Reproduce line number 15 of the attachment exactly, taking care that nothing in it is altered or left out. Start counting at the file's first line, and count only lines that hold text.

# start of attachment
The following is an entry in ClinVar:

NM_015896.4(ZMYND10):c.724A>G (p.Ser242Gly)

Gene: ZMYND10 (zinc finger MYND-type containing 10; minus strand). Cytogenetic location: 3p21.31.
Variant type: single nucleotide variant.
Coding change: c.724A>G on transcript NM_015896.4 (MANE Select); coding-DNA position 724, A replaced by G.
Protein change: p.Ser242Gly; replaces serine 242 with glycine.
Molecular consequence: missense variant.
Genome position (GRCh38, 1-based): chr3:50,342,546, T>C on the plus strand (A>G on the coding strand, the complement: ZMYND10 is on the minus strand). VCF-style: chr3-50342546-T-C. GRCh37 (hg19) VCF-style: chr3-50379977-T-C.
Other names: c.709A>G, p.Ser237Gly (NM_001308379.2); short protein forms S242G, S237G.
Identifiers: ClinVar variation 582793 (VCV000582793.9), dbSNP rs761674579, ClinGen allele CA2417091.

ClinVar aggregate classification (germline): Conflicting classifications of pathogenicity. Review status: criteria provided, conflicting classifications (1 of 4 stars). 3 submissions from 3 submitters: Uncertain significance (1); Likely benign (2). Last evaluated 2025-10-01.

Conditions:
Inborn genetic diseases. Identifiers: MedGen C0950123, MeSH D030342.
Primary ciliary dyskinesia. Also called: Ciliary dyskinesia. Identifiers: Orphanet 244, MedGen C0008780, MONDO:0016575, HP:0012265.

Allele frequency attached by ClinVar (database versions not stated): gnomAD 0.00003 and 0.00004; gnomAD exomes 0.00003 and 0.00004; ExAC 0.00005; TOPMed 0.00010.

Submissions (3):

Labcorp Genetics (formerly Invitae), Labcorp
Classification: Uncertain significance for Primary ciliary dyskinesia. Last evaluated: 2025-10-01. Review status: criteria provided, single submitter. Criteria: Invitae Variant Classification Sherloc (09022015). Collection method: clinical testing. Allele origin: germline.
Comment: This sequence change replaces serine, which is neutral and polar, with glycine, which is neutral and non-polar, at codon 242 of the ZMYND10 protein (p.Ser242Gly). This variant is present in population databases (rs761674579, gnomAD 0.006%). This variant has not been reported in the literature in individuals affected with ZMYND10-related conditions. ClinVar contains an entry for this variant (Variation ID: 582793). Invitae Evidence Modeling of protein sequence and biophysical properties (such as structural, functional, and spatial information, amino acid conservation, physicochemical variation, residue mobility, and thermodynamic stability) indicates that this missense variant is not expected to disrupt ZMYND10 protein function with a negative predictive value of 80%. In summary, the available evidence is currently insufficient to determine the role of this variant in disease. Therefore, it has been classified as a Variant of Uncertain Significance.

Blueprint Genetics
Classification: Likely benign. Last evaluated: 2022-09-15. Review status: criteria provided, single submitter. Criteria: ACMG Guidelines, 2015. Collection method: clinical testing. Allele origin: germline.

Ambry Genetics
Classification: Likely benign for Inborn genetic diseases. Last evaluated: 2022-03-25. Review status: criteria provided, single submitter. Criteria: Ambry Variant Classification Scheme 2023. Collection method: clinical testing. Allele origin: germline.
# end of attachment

Allele frequency attached by ClinVar (database versions not stated): gnomAD 0.00003 and 0.00004; gnomAD exomes 0.00003 and 0.00004; ExAC 0.00005; TOPMed 0.00010.